PORTLAND, Maine — St. Patrick Roman Catholic Church on outer Congress Street is a step closer to being sold to the owner of neighboring Westgate Shopping Center.

The Roman Catholic Diocese of Portland has signed an agreement to sell the church to Charter Realty & Development Corp. for an undisclosed amount, according to diocese spokesman Dave Guthro.

The sale is contingent on approvals and permits to raze the church and develop the site, a process that could require five or six months, Guthro said.

Calls to Charter were not returned by Tuesday morning.

Sale of the church at 1342 Congress St. in the Libbytown neighborhood was first proposed more than five years ago, but was rejected after opposition by parishioners.

But last fall, the diocese started considering plans to close another church, St. Pius X on Ocean Avenue.

Our Lady of Hope, the parish that manages both churches as well as a third, St. Joseph Church, approached Charter to discuss parking for the extra churchgoers St. Patrick expected to accommodate.

Charter responded by offering to buy the church for $1.35 million, according to published reports.

The proposed sale of St. Patrick comes after the diocese has closed 13 churches since 2007, and is considering a recommendation to close St. John the Evangelist Church in South Portland.

In some cases, those decisions are prompted at the local level, since parishes are expected to be self-sustaining. In other cases, the diocese has taken the lead in considering closures, Guthro said.

The diocese is also trying to sell more than 30 churches, rectories, schools and other properties it owns throughout the state.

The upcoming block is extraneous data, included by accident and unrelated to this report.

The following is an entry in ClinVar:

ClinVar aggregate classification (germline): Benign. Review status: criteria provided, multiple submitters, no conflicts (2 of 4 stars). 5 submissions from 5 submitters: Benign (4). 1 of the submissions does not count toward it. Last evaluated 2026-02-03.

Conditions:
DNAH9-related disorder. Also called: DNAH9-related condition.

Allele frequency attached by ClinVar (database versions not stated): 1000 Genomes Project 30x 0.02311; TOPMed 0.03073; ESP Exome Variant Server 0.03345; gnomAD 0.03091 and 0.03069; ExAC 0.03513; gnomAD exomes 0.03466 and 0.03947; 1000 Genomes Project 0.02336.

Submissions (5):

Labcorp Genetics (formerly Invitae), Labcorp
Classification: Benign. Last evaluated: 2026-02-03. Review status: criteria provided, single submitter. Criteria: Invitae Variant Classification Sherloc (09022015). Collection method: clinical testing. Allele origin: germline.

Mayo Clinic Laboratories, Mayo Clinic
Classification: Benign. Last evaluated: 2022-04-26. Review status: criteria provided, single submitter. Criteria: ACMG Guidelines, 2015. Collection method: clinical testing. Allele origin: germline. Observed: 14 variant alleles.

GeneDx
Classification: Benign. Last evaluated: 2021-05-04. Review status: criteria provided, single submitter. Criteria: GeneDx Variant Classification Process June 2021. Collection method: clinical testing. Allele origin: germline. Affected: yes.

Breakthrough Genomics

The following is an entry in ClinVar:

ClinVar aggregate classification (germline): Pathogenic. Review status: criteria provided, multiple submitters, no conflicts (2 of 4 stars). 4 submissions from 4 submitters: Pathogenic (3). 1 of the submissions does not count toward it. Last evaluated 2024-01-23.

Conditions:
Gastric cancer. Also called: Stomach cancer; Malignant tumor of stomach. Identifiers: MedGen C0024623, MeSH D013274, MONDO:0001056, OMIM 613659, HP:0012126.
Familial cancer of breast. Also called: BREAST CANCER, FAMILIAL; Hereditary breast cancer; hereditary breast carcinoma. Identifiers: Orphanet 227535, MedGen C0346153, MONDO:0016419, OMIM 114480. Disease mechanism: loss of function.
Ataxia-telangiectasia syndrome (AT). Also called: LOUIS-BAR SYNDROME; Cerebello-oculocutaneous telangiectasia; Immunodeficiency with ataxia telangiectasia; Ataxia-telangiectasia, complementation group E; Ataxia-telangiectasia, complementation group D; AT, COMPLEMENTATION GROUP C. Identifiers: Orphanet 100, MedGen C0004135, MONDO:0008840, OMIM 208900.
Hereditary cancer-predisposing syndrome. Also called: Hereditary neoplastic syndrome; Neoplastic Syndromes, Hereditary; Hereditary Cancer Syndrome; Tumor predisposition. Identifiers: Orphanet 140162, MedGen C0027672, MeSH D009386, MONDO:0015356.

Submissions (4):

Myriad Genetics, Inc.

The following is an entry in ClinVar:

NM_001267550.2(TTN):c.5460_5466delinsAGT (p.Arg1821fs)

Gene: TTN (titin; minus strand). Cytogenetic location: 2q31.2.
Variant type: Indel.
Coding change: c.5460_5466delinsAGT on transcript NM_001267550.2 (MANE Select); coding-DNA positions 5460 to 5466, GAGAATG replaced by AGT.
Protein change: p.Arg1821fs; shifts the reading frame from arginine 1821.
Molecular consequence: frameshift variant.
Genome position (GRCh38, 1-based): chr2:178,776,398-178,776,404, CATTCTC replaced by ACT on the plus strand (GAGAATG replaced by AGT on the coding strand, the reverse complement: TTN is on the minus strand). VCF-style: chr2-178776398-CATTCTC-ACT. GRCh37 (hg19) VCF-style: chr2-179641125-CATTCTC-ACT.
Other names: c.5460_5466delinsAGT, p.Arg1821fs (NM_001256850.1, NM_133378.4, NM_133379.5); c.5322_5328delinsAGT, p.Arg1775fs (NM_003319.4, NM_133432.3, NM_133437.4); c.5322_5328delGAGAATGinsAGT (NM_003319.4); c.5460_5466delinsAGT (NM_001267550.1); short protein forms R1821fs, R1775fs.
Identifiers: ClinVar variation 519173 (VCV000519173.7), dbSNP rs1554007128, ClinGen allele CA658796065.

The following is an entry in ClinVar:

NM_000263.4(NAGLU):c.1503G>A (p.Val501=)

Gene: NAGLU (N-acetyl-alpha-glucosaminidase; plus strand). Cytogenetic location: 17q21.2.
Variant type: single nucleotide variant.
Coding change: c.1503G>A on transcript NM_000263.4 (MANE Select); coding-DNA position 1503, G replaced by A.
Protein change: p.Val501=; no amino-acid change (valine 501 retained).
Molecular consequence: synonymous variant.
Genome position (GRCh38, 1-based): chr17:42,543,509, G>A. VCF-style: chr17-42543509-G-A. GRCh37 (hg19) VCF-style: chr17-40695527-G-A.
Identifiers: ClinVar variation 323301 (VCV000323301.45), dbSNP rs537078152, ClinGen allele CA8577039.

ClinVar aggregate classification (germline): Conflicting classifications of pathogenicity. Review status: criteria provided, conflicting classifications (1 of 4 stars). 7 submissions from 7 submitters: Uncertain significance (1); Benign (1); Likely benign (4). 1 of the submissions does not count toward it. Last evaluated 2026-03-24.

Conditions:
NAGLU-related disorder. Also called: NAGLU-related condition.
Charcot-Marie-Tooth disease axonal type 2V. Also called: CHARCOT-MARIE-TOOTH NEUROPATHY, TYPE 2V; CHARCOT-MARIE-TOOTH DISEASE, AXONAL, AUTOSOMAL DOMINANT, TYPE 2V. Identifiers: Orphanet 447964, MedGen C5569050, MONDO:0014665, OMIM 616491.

“[The unsold properties] have added up over the course of time,” Guthro said. “They’re relatively difficult to sell, but we haven’t gotten to the point where we have to break up the properties.”

Like many organizations today, the Catholic church is facing tough economic challenges.

The diocese brought in revenues of $52.5 million in its last fiscal year, but ended up with a loss of $1.8 million, according to a diocese report. Causes include poor investment performance and declining collections from churchgoers, whose annual donations fell 2.5 percent last year and nearly 4 percent the year before.

The diocese serves a Catholic population of 187,000 throughout the state, down from 234,000 a decade ago, Guthro said.

In response to these factors, the diocese is looking for ways to increase efficiency, reduce duplication, and find new revenue opportunities, he said.

“None of this is done without a great deal of thinking,” Guthro said, “and talking one-on-one with parishioners.”

The school at the Cathedral of the Immaculate Conception, which closed in 2011, has recently attracted interest as a rental property from several parties, he said.

And in December, the diocese paid $2.75 million for its first purchase of real estate for investment purposes: a small shopping plaza at 290 Congress St., in the India Street neighborhood. The purchase drew criticism because the plaza’s anchor tenant, a Rite Aid store, sells contraceptives, whose use runs counter to church teaching.

In light of the performance of its other investments, the diocese was attracted to the plaza because of its revenue stream, as well as its location near both the Cathedral and St. Peter Parish at 72 Federal St.

Those factors “outweighed any unintended moral consequence” of owning a plaza where contraceptives are sold, Guthro said. The diocese has no plans for changing the plaza, he added.

Real estate wheeling and dealing is common in larger dioceses. But Guthro said, “It’s not our [approach]. It’s not something we’re looking to do all over the place. … It just made sense this time.

“Like any organization, we have to look at revenue opportunities. This one may not bear fruit right away, but down the road it will.”